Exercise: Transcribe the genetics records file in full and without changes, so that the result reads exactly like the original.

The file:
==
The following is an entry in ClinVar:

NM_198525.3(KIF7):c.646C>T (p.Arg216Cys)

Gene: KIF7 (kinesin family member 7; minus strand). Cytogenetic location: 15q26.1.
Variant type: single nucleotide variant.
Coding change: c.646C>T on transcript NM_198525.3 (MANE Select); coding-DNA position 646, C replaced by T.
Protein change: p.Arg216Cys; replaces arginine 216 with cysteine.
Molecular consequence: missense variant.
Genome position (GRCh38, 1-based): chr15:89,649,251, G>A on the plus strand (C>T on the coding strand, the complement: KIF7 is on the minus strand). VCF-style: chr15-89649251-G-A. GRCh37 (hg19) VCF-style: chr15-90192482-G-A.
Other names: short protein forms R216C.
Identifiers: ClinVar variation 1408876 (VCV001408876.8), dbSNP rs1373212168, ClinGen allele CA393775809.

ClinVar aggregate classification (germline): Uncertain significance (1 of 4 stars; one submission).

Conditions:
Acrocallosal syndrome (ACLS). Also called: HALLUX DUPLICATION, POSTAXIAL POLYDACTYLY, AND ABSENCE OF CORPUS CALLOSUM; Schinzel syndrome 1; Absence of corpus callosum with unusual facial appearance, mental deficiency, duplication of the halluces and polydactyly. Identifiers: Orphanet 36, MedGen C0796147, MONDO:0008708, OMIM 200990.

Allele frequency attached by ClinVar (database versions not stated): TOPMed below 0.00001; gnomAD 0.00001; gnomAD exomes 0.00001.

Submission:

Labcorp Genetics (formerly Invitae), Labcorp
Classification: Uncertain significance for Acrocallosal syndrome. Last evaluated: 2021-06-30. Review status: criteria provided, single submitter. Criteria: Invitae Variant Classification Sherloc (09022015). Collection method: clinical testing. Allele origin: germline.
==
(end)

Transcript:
The following is an entry in ClinVar:

NM_198525.3(KIF7):c.646C>T (p.Arg216Cys)

Gene: KIF7 (kinesin family member 7; minus strand). Cytogenetic location: 15q26.1.
Variant type: single nucleotide variant.
Coding change: c.646C>T on transcript NM_198525.3 (MANE Select); coding-DNA position 646, C replaced by T.
Protein change: p.Arg216Cys; replaces arginine 216 with cysteine.
Molecular consequence: missense variant.
Genome position (GRCh38, 1-based): chr15:89,649,251, G>A on the plus strand (C>T on the coding strand, the complement: KIF7 is on the minus strand). VCF-style: chr15-89649251-G-A. GRCh37 (hg19) VCF-style: chr15-90192482-G-A.
Other names: short protein forms R216C.
Identifiers: ClinVar variation 1408876 (VCV001408876.8), dbSNP rs1373212168, ClinGen allele CA393775809.

ClinVar aggregate classification (germline): Uncertain significance (1 of 4 stars; one submission).

Conditions:
Acrocallosal syndrome (ACLS). Also called: HALLUX DUPLICATION, POSTAXIAL POLYDACTYLY, AND ABSENCE OF CORPUS CALLOSUM; Schinzel syndrome 1; Absence of corpus callosum with unusual facial appearance, mental deficiency, duplication of the halluces and polydactyly. Identifiers: Orphanet 36, MedGen C0796147, MONDO:0008708, OMIM 200990.

Allele frequency attached by ClinVar (database versions not stated): TOPMed below 0.00001; gnomAD 0.00001; gnomAD exomes 0.00001.

Submission:

Labcorp Genetics (formerly Invitae), Labcorp
Classification: Uncertain significance for Acrocallosal syndrome. Last evaluated: 2021-06-30. Review status: criteria provided, single submitter. Criteria: Invitae Variant Classification Sherloc (09022015). Collection method: clinical testing. Allele origin: germline.